What Causes Hives?

What Causes Hives?

Hives are commonly known as itchy rashes appearing in clusters. They are a type of skin allergies which look like a group of mosquito bites. They are common allergic reactions which occur anywhere in the body ranging from nickel to quarter sized lesions. Hives could be treated. However to give appropriate treatment, it is proper to know the cause so you won’t keep coming back to suffering the same dilemma over time.

Hives or welts are medically termed as urticaria derived from the Latin word for “nettle”. Hives are defined as red, itchy, swollen, raised skin rash which can look like a group of mosquito bites. They are accompanied by stinging or burning sensation. They are a common allergic reaction which can occur anywhere on the body in as small as a pencil eraser or as large as a dinner plate. They can also join to form extremely large areas that are called plaques. Often, they appear in clusters with new clusters appearing as other areas clear.  These bumps range from nickel to quarter sized lesions.

Answers to what causes hives

So, what causes hives? Frequently, hives are caused by immune reactions. There are four types of immune related reactions and two of them can manifest with hives as part of the clinical picture. The most common allergic reaction is caused by the interaction of histamine from mast cells and a class of immune globulins called IgE.

IgE stands for immunoglobulin E, and is one of five types of immunoglobulins involved in immune sensitivity and response in humans. However, IgE is found exclusively in mammals. Immunoglobulins, more commonly known as antibodies, also belong to a family of proteins referred to as gamma globulins. They are produced by specific white blood cells called B-lymphocytes. Collectively, IgEs, which reside in the blood, are important weapons used by the immune system to detect and respond to the invasion of foreign substances, namely bacteria and viruses.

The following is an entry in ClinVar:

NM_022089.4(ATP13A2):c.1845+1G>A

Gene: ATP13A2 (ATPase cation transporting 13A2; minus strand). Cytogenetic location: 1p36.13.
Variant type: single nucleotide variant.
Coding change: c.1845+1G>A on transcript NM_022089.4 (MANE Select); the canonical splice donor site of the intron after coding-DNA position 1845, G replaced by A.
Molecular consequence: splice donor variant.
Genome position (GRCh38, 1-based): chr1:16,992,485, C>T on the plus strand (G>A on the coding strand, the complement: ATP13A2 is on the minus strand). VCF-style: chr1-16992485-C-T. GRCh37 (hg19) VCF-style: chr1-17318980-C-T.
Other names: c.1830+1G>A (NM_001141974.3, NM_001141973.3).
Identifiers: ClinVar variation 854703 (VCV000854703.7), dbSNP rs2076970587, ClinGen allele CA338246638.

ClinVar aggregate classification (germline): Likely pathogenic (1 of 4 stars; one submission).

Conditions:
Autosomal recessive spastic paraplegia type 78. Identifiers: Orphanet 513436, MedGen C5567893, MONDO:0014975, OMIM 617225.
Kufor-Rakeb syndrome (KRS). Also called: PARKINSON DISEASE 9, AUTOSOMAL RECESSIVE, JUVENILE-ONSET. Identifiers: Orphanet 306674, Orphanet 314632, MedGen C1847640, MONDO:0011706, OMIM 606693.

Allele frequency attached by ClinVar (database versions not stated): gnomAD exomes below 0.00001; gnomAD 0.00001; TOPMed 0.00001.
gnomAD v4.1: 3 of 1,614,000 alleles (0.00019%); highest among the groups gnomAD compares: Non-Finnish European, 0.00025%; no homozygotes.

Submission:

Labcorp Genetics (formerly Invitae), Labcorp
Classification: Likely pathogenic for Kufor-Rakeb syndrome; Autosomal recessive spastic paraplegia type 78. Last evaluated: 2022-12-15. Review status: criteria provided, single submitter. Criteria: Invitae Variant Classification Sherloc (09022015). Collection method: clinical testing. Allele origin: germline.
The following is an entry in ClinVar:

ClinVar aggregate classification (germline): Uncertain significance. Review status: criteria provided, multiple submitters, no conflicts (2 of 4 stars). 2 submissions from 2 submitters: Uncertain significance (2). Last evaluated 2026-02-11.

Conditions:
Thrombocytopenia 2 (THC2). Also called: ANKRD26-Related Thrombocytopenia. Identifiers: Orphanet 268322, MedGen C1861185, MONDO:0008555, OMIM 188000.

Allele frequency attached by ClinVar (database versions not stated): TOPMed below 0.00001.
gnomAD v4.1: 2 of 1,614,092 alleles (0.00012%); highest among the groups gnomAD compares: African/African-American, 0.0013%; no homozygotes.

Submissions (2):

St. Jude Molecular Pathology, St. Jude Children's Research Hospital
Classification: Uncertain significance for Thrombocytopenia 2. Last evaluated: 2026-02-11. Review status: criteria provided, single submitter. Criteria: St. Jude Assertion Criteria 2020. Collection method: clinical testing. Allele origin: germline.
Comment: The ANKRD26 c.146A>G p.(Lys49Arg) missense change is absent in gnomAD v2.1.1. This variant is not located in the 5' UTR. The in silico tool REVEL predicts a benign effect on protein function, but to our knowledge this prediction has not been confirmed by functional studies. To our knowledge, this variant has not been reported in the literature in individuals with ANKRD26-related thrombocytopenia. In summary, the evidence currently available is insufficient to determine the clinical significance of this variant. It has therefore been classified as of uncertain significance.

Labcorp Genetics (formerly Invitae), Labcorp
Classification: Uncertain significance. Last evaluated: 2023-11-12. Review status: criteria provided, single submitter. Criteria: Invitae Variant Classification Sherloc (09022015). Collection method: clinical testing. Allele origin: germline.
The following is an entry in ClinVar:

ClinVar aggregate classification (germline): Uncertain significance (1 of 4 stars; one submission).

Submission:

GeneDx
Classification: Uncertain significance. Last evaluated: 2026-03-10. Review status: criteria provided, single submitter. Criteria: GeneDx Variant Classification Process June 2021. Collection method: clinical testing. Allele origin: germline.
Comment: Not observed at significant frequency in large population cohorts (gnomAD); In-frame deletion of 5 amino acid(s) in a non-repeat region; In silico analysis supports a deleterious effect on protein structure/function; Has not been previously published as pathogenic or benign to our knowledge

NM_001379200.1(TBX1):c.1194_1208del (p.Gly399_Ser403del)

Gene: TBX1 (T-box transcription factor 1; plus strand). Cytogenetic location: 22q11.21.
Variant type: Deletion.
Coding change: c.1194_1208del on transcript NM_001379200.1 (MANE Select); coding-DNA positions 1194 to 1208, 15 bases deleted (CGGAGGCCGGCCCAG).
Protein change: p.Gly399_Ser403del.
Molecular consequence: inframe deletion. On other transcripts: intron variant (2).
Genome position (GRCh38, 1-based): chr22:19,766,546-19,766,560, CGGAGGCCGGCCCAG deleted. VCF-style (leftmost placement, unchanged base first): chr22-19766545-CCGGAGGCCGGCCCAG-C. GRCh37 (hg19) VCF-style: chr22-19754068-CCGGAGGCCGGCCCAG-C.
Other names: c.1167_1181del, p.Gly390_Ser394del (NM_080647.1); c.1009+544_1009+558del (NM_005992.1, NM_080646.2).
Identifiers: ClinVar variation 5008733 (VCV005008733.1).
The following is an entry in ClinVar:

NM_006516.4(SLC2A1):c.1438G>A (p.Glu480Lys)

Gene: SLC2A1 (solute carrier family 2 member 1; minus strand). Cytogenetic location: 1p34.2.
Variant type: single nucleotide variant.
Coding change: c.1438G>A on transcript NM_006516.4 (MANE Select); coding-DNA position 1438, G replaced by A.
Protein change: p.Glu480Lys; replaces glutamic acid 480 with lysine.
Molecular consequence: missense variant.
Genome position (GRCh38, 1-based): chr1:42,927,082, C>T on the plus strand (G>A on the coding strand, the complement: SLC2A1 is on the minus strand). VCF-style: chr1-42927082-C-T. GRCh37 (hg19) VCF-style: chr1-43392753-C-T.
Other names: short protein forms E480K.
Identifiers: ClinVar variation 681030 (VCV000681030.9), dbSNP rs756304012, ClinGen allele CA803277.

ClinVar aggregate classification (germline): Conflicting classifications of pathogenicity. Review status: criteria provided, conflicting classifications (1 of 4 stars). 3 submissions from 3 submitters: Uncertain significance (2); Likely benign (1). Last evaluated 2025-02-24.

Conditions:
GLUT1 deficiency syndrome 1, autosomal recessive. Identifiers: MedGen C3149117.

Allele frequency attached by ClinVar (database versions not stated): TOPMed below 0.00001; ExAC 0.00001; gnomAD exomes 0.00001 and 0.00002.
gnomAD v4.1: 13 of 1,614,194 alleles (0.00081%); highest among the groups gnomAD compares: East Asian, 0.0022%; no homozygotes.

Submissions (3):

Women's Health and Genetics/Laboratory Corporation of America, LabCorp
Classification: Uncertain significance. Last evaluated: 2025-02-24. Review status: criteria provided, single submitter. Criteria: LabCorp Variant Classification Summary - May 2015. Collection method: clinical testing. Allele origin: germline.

As might be expected, IgE is also involved in allergy hypersensitivity and allergic reactions. In fact, IgE is the primary mediator that stimulates the release of inflammatory agents in mast cells, such as histamine and leukotrienes. In addition, it is responsible for triggering the most severe allergic reactions, even though it is usually the immunoglobin found least in circulation in the blood. In addition, there is sufficient evidence to suggest that IgE is involved in immune responses to parasitic invasions and the increased white blood cell count associated with the onset of cancer.

Aside from the histamine causing destabilization in the blood vessels, there are also provoking factors to arising hives. They are the areas to be explored:
• General health – with special reference to co-existing chronic systemic disease, especially  thyroid/autoimmune, reticuloses or carcinoma and hepatitis status.
• Occupational history.
• Drug history – all regular/intermittent medication including all over-the-counter drugs, particularly aspirin.
• Family history of atopy/angioedema.
• Hobbies/pets.
• Any recent acute illness, especially infection/infestation.
• Any consistent provoking factors, particularly physical/acute food/contact reactions or cyclical (menstrual) pattern.
• Areas of the body most frequently affected.

The above-mentioned are the most common answers to what causes hives.